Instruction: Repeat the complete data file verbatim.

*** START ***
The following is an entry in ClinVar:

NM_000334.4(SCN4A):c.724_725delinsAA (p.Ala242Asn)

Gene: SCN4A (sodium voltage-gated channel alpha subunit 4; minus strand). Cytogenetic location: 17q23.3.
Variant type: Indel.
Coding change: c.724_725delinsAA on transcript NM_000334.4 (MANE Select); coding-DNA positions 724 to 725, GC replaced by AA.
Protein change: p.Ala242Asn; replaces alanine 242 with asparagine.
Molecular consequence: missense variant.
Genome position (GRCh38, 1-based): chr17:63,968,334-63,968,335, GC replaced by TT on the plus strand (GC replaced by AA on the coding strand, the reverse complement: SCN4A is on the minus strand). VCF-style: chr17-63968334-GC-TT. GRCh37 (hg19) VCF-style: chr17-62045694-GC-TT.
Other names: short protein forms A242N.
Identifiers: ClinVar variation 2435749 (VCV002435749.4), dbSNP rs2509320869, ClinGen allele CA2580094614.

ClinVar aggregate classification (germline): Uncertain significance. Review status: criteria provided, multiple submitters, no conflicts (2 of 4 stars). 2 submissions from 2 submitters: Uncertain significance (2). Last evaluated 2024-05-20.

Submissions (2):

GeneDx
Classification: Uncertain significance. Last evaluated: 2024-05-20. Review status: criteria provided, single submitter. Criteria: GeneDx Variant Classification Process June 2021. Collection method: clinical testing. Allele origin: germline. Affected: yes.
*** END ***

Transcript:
The following is an entry in ClinVar:

NM_000334.4(SCN4A):c.724_725delinsAA (p.Ala242Asn)

Gene: SCN4A (sodium voltage-gated channel alpha subunit 4; minus strand). Cytogenetic location: 17q23.3.
Variant type: Indel.
Coding change: c.724_725delinsAA on transcript NM_000334.4 (MANE Select); coding-DNA positions 724 to 725, GC replaced by AA.
Protein change: p.Ala242Asn; replaces alanine 242 with asparagine.
Molecular consequence: missense variant.
Genome position (GRCh38, 1-based): chr17:63,968,334-63,968,335, GC replaced by TT on the plus strand (GC replaced by AA on the coding strand, the reverse complement: SCN4A is on the minus strand). VCF-style: chr17-63968334-GC-TT. GRCh37 (hg19) VCF-style: chr17-62045694-GC-TT.
Other names: short protein forms A242N.
Identifiers: ClinVar variation 2435749 (VCV002435749.4), dbSNP rs2509320869, ClinGen allele CA2580094614.

ClinVar aggregate classification (germline): Uncertain significance. Review status: criteria provided, multiple submitters, no conflicts (2 of 4 stars). 2 submissions from 2 submitters: Uncertain significance (2). Last evaluated 2024-05-20.

Submissions (2):

GeneDx
Classification: Uncertain significance. Last evaluated: 2024-05-20. Review status: criteria provided, single submitter. Criteria: GeneDx Variant Classification Process June 2021. Collection method: clinical testing. Allele origin: germline. Affected: yes.